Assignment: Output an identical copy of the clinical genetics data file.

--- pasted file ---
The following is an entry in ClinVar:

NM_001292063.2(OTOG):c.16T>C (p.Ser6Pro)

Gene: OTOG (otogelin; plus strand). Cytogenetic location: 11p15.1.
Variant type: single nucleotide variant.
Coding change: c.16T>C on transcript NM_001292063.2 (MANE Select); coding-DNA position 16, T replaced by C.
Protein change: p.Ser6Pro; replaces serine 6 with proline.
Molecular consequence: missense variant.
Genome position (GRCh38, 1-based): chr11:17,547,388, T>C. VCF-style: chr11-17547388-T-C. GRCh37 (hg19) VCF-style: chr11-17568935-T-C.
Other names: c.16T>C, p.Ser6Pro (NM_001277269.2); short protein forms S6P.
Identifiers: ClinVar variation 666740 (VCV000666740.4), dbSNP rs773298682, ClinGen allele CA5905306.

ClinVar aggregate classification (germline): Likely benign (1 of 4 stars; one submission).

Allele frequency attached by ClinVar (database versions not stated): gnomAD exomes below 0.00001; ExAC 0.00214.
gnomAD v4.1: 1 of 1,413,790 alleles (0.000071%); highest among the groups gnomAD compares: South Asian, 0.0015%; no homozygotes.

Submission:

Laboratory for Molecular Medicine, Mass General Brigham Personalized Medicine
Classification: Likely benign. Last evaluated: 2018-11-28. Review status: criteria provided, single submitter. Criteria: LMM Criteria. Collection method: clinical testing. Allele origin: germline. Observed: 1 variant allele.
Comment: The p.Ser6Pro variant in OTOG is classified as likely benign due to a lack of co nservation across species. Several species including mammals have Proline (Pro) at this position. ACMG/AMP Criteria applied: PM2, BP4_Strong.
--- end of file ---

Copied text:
The following is an entry in ClinVar:

NM_001292063.2(OTOG):c.16T>C (p.Ser6Pro)

Gene: OTOG (otogelin; plus strand). Cytogenetic location: 11p15.1.
Variant type: single nucleotide variant.
Coding change: c.16T>C on transcript NM_001292063.2 (MANE Select); coding-DNA position 16, T replaced by C.
Protein change: p.Ser6Pro; replaces serine 6 with proline.
Molecular consequence: missense variant.
Genome position (GRCh38, 1-based): chr11:17,547,388, T>C. VCF-style: chr11-17547388-T-C. GRCh37 (hg19) VCF-style: chr11-17568935-T-C.
Other names: c.16T>C, p.Ser6Pro (NM_001277269.2); short protein forms S6P.
Identifiers: ClinVar variation 666740 (VCV000666740.4), dbSNP rs773298682, ClinGen allele CA5905306.

ClinVar aggregate classification (germline): Likely benign (1 of 4 stars; one submission).

Allele frequency attached by ClinVar (database versions not stated): gnomAD exomes below 0.00001; ExAC 0.00214.
gnomAD v4.1: 1 of 1,413,790 alleles (0.000071%); highest among the groups gnomAD compares: South Asian, 0.0015%; no homozygotes.

Submission:

Laboratory for Molecular Medicine, Mass General Brigham Personalized Medicine
Classification: Likely benign. Last evaluated: 2018-11-28. Review status: criteria provided, single submitter. Criteria: LMM Criteria. Collection method: clinical testing. Allele origin: germline. Observed: 1 variant allele.
Comment: The p.Ser6Pro variant in OTOG is classified as likely benign due to a lack of co nservation across species. Several species including mammals have Proline (Pro) at this position. ACMG/AMP Criteria applied: PM2, BP4_Strong.